The Fault in Our Stars

I’d avoided this book as being too sad, until S.M. put it on my desk and told me I had to listen to it. I did. It was worth it.

The Fault in our StarsThe Fault in Our Stars by John Green. Read by Kate Rudd
Before you read this book, make sure you have a good supply of hankies. You’ll need them for more than one reason – in the first part of the book, because Hazel, our narrator, is just so darn funny. She’s 16, and her death by what’s now mostly lung cancer has been delayed for a few years due to an experimental miracle drug. Mostly she deals with her impending mortality by watching bad TV with her parents and re-reading her favorite book, An Imperial Affliction by Peter van Houten. Hazel’s mother is convinced that she needs to get out and meet other kids. She takes Hazel to a “kids with cancer” support group that meets in a church basement, which the leader describes as “the literal heart of Jesus.” It’s usually a depressing experience, but one day, her friend Isaac-with-eye-cancer brings his friend, handsome Augustus Waters. Augustus is missing a leg due to his cancer, which is now in remission.

The basic plot is simple: two teens with cancer fall in love. But if it were either just a sob story or an Uplifting Tale, it wouldn’t be nearly so successful. Though Hazel converts Augustus to her love of An Imperial Affliction, there’s a lot of looking at the different ways that they deal with the knowledge that death is coming. Hazel cries foul on Maslow and his hierarchy of needs, saying that the idea that you only have energy to pay attention to self-actualization and beauty if your basic needs, such as health, are met, is false and insulting, making ill people seem less human than healthy people. (I found this particularly interesting as a person whose basic need for sleep has not been met for several years now – yet look, I go on reading and writing about it. Even as I place my need for more sleep above my child’s desire to do more activities.) It’s an intimate look at the pediatric cancer world, the kids who live there, and the humor and love it takes to bear the unbearable. Kate Rudd does an amazing job reading. It won this year’s Odyssey award (and was the only one among this year’s finalists I’d listened too.) The book feels like watching bubbles or the slanting golden sunshine on an autumn day.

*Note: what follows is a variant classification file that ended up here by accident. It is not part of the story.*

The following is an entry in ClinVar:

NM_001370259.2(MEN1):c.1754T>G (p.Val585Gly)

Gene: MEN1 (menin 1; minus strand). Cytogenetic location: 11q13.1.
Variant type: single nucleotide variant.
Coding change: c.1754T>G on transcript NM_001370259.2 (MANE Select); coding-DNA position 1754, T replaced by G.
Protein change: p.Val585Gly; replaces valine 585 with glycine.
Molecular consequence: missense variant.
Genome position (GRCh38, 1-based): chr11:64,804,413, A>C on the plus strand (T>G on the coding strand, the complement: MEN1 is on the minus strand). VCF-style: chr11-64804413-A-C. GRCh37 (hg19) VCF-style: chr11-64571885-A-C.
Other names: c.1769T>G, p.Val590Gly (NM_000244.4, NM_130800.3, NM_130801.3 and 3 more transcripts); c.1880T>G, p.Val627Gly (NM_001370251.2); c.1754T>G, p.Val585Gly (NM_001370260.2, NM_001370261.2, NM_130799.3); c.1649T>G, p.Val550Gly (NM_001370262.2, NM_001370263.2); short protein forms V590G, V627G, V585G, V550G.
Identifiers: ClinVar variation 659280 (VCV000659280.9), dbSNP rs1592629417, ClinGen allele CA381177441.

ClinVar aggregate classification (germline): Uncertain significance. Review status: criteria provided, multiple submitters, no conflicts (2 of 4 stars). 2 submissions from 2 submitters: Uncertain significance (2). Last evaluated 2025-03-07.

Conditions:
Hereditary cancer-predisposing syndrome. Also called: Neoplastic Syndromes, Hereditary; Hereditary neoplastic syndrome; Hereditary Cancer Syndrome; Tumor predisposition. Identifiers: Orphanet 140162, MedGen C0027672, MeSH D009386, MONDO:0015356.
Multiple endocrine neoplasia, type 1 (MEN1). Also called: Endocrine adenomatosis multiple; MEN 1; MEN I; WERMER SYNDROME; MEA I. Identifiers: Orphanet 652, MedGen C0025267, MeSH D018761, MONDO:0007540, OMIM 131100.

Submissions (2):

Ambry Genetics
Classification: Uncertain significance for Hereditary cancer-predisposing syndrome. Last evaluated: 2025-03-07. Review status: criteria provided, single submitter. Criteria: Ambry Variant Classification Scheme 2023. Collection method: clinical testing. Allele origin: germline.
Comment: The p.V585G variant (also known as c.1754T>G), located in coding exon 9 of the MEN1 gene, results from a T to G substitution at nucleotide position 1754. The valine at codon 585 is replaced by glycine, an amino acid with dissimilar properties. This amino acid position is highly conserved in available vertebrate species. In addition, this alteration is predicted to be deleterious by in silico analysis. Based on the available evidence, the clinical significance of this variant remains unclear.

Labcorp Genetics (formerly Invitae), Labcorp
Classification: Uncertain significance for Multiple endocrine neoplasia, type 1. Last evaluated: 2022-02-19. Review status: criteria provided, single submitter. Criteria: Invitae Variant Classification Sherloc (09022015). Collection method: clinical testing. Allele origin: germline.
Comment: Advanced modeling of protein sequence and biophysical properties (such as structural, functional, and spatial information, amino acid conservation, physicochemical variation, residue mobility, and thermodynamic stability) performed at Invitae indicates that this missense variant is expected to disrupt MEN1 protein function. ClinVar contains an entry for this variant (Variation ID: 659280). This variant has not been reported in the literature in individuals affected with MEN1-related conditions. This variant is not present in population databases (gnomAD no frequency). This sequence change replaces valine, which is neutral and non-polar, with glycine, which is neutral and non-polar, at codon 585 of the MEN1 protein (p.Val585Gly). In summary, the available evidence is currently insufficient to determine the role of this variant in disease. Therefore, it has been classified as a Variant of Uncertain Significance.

The Fault in our Stars hit especially close to home for me. I haven’t lived in the pediatric cancer world, or even the adult cancer world (knock on wood.) But I have spent quite a bit of time at this point in the pediatric liver transplant world. This world of medicines and tubes, taking things one step at a time, overhearing the 6 am calls in the hallways from parents with horrible news that came in the night, and the sick kid perks. At my daughter’s hospital, I had to start asking them not to give us the free handmade blanket with every admission, because we had more than we could use at home already. The book cart came by with a free book (at least one for each patient and any siblings) every week; there were toys and games and gift baskets. Even though the book is written from Hazel’s perspective, I felt deep empathy with Hazel’s parents. And if Green hadn’t have managed that perfect balance of that wry humor and the serious subject, I wouldn’t have been able to do it.

Other John Green books I’ve read (just a few of the many):
Looking for Alaska (before I started reviewing, it looks like. But it was still good.)
An Abundance of Katherines

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About Katy K.

I'm a librarian and book worm who believes that children and adults deserve great books to read.
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One Response to The Fault in Our Stars

  1. Pingback: Top Ten Books that Require Hankies | alibrarymama

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